News / Science & Technology

Sabotage Threat to Undersea Cables is Overblown

Undersea fiber optic cables carry the bulk of intercontinental Internet traffic. (Courtesy Telegeography.com)
Undersea fiber optic cables carry the bulk of intercontinental Internet traffic. (Courtesy Telegeography.com)
The recent arrest of three men diving near a damaged undersea fiber optic cable off the coast of Alexandria, Egypt and damage to another nearby cable a week earlier led to a flurry of speculation that the network of cables carrying the bulk of the world’s internet traffic could be at risk of sabotage.

But those who operate the cables, as well as those who monitor the industry, say such speculation is overblown.

“I don’t expect to see a rash of sabotage,” said Mark Simpson, the CEO of SEACOM, which owns the SEACOM cable system, including fibre pairs on the Telecom Egypt North cable that was cut by a ship's anchor in the Mediterranean Sea on March 22. “It’s not the kind of thing that keeps people like me awake at night.”

SEACOM is also an owner and user of capacity on many other systems in Africa and the Middle East including the South East Asia-Middle East-Western Europe (SEA-ME-WE) 4 near which the divers were arrested late last month.

Julian Rawle, a managing partner at Pioneer Consulting, and an expert on the submarine fiber optic cable industry, said sabotage such as terrorist attack on a subsea cable is a “little bit far-fetched.”

Tim Stronge, a researcher with Telegeography, a telecommunications market research and consulting firm, said “as far as I know, there has never been a deliberate case of sabotage of an undersea fiber optic cable.”

Rawle added that because of increased redundancy, cutting one cable probably wouldn’t cause a dramatic and widespread outage. He said $1.3 billion is invested in new cables every year, which translates to roughly 20 to 30 short, medium and long-haul cables installed annually.

According to Stronge, even though the pace of increasing global bandwidth has slowed in recent years, “the growth is still tremendous,” with the world’s international bandwidth having doubled between 2010 and 2012, he said.

When there are disruptions, Rawle said, people in an affected area might notice Internet slowness or even a brief blackout. But he added that most operators have agreements with other operators, which allow them to temporarily shift traffic onto undamaged cables. He said the amount of time to make those switches can be as little as a few seconds.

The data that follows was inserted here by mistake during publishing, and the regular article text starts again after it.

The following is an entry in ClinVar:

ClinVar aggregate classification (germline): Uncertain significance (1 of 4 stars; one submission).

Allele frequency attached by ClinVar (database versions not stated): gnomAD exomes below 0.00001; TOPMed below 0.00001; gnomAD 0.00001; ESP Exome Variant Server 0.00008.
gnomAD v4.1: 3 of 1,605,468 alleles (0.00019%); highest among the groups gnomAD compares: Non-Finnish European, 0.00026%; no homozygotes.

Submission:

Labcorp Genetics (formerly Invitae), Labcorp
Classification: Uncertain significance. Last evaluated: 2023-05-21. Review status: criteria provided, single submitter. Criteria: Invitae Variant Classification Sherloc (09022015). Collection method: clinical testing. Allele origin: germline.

While sabotage is not a big worry to those in the undersea fiber optic cable industry, the cables are vulnerable to ship’s anchors, fishing nets, fishing equipment and natural disasters, particularly earthquakes.

Rawle said the security of the network is “something on every cable operator’s mind 24/7.”

“When it goes down, they lose customers,” he said. “It’s the number one priority.”

According to Simpson, there are many things cable operators do to minimize the chance for damage, including armoring them with steel, especially near the shore. Where the cables make landfall, he said they are protected by concrete encasements.

To lessen the chances of damage by a dragging anchor, he said industry works with local port authorities and tries to keep cables away from shipping channels when possible. In especially vulnerable areas, the cables are sometimes buried and even run through rocks as further protection.

The shipping and fishing industries are regularly made aware of new cables, he said, and in some ports, ships are monitored via a tracking system and warned away when they approach a cable, especially if they are slowing down and give the appearance that they might drop anchor.

Simpson added that when there are incidents such as the recent ones near Egypt, industry will come together to try to agree on better ways to protect the cables.

One possible example, according to Rawle, is to try to avoid the bottleneck in the Red Sea and Suez Canal.

“In recent times, people have built alternative terrestrial routes through the Arabian Peninsula, Turkey, Iran, and Russia, he said. “People are looking at alternate routes around Africa as alternative to Suez” because, he said, the political situation in Egypt is causing operators to reconsider running cables through it.

Stronge added that with regard to Egypt and fiber optic cables, there are “a lot of eggs in that one basket.”

You May Like

Multimedia Obama Defends Immigration Action

Obama says with his executive action on immigration, enforcement resources will be focused on 'felons, not families; criminals, not children' More

US-Led Airstrikes in Syria Kill Over 900: Monitoring Group

British-based Syrian Observatory for Human Rights says the toll includes more than 50 civilians, five of them women and eight of them children More

Report: Obama Broadens US Combat Role in Afghanistan

The New York Times says resident Barack Obama has signed a classified order extending the role of US troops in Afghanistan for another year More

This forum has been closed.
Comments
     
There are no comments in this forum. Be first and add one

Featured Videos

Your JavaScript is turned off or you have an old version of Adobe's Flash Player. Get the latest Flash player.